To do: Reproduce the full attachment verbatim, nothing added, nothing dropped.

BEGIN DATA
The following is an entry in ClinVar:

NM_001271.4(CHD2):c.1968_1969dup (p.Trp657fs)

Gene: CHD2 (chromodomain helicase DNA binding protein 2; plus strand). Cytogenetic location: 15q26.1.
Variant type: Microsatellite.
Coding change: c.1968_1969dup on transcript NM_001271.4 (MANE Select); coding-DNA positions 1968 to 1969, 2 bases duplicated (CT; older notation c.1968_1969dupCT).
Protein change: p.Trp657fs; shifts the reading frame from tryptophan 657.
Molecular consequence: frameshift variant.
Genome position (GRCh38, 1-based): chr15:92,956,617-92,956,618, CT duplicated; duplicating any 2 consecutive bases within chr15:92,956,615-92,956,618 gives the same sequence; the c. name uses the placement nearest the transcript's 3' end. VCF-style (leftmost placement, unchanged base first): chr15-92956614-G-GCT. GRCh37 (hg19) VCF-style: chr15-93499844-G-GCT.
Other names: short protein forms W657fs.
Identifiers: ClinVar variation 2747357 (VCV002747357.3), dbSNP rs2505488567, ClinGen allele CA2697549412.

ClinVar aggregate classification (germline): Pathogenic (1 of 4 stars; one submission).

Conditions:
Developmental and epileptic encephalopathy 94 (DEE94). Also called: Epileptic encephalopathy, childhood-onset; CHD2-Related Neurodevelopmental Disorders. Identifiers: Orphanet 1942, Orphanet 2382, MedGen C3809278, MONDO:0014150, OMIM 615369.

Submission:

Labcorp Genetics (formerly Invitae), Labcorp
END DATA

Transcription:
The following is an entry in ClinVar:

NM_001271.4(CHD2):c.1968_1969dup (p.Trp657fs)

Gene: CHD2 (chromodomain helicase DNA binding protein 2; plus strand). Cytogenetic location: 15q26.1.
Variant type: Microsatellite.
Coding change: c.1968_1969dup on transcript NM_001271.4 (MANE Select); coding-DNA positions 1968 to 1969, 2 bases duplicated (CT; older notation c.1968_1969dupCT).
Protein change: p.Trp657fs; shifts the reading frame from tryptophan 657.
Molecular consequence: frameshift variant.
Genome position (GRCh38, 1-based): chr15:92,956,617-92,956,618, CT duplicated; duplicating any 2 consecutive bases within chr15:92,956,615-92,956,618 gives the same sequence; the c. name uses the placement nearest the transcript's 3' end. VCF-style (leftmost placement, unchanged base first): chr15-92956614-G-GCT. GRCh37 (hg19) VCF-style: chr15-93499844-G-GCT.
Other names: short protein forms W657fs.
Identifiers: ClinVar variation 2747357 (VCV002747357.3), dbSNP rs2505488567, ClinGen allele CA2697549412.

ClinVar aggregate classification (germline): Pathogenic (1 of 4 stars; one submission).

Conditions:
Developmental and epileptic encephalopathy 94 (DEE94). Also called: Epileptic encephalopathy, childhood-onset; CHD2-Related Neurodevelopmental Disorders. Identifiers: Orphanet 1942, Orphanet 2382, MedGen C3809278, MONDO:0014150, OMIM 615369.

Submission:

Labcorp Genetics (formerly Invitae), Labcorp